14. Holiday in the Wild (2019)
Warning: Rob Lowe appears shirtless at age 55 in this movie. For lovers of the male form, it is a delight. For havers of the male form, it is a nightmare, because no matter how old you are now, Rob Lowe’s body is still better than yours.
Physical beauty aside, this is a gorgeous movie, mostly because of the African setting. When Kate (Sex and the City’s Kristin Davis), a former vet turned New York socialite, takes a safari to forget about her recent divorce, she ends up at an African elephant orphanage run by Derek (Lowe, sometimes wearing a shirt). Lots of footage of elephants and other animals in the wild ensues. In fact, you’ll see more giraffes in this movie than Christmas trees. They’re the real reason to tune into this wisp of a movie. It certainly isn’t for dialogue like, “Without change there would be no butterflies.” It’s not for the moment where Kate is asked if she met anyone in Africa, and she says, “Yes… I met me.” The cast doesn’t spare the cheese, but at least they save some elephants.
13. A Christmas Prince: The Royal Wedding (2018)
Ever go somewhere and have an amazing hamburger, and then you go back a few weeks later and order it again, and it’s just disappointing? That’s basically what happens with this sequel. It has all the same ingredients as A Christmas Prince, but this time, when Amber (Rose McIver) — is there a less regal name than Amber? — and her dad Rudy (John Guerrasio, taking over the role from the more aptly named Daniel Fathers) show up in Aldovia, her relationship with King Richard (Ben Lamb) is already assured. So instead of a growing romance, we’re left with some crazy plotline about embezzlement that’s so simplistic, a kindergarten detective could figure it out. Also, Amber’s royal wedding dress is ugly and it looks like she bought it at Filene’s Basement. There, I said it.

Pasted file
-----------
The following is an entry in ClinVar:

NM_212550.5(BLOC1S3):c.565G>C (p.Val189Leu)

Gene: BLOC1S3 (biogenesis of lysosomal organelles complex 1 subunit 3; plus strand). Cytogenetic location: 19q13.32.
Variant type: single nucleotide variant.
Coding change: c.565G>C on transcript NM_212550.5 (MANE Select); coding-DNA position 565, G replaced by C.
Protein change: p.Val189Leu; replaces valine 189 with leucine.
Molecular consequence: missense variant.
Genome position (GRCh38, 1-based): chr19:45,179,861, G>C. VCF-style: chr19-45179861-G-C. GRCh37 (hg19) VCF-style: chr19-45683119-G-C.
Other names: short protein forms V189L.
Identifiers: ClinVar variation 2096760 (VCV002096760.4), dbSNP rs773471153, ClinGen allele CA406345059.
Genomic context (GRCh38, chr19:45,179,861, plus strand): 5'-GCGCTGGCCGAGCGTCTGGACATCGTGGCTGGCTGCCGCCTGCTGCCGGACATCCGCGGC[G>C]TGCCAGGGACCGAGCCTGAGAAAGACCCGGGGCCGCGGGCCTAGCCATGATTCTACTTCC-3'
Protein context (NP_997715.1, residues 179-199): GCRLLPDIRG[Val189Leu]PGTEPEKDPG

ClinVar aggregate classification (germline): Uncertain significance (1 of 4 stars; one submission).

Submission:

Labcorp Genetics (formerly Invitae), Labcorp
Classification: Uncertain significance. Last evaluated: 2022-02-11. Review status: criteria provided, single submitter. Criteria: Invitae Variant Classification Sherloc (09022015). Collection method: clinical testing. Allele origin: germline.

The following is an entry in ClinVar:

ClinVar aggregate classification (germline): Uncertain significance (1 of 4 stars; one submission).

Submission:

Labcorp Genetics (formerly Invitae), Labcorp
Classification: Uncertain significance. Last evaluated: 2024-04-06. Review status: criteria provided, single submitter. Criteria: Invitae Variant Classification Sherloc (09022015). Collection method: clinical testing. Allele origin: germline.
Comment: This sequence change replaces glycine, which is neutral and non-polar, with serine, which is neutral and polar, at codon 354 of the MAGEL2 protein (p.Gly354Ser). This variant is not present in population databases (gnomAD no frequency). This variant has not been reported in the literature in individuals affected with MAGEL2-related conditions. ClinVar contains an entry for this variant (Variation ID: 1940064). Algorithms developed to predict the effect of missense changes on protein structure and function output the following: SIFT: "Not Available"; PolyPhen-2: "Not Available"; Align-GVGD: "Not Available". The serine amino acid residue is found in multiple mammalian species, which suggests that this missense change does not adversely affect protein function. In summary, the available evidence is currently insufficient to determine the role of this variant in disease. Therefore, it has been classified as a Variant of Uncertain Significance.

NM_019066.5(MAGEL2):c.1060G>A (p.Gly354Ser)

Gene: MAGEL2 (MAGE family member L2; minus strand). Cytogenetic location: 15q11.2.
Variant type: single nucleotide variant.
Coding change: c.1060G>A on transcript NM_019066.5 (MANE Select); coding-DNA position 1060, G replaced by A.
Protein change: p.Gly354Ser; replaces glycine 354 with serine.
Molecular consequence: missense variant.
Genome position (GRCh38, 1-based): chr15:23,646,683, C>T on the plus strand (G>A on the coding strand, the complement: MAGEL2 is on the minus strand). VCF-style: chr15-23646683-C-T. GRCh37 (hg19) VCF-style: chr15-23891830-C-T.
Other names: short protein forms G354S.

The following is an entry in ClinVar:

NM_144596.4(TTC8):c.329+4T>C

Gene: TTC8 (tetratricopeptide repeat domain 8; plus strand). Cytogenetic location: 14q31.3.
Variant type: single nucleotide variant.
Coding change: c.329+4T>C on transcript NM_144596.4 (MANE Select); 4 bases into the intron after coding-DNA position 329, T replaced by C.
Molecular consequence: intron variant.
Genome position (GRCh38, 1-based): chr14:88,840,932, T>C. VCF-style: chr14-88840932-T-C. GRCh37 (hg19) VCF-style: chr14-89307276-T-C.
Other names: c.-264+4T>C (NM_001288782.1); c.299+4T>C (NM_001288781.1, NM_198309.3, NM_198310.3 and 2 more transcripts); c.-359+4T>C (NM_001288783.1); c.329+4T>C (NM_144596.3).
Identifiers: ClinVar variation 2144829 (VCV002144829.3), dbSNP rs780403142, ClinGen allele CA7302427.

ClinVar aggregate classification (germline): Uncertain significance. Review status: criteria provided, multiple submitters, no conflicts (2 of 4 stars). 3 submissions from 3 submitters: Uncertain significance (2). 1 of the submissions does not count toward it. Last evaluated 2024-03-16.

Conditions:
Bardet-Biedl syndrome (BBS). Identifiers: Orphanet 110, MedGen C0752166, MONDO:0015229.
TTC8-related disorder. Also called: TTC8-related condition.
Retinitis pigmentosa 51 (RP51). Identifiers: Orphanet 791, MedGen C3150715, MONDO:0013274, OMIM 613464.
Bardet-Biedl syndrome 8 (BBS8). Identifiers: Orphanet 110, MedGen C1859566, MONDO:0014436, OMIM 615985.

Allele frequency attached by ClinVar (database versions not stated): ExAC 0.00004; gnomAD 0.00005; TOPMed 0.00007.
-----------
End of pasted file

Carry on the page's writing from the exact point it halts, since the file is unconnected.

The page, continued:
12. The Knight Before Christmas (2019)
There’s a K in the title. Get it? Get it?! Yes, that means an actual knight named Sir Cole (Josh Whitehouse) is magically transported through time on Christmas. Wait, Cole was a name in the 14th century? Really? What’s next, Queen Madison of Spain? Anyway, when he arrives in the modern day, Brooke (Netflix’s Christmas queen, Vanessa Hudgens) hits him with her car and then thinks he has amnesia, so she takes him in. His old-time gallantry is not only a hit at the local Christmas village, where he starts working, but also with his new roommate, where he starts working it. Hey! If you’re looking to pass a bit of silly time with a little bit of Christmas magic, curl up with this movie and a mug of hot chocolate. Just don’t put any K in it. That would be a whole different thing.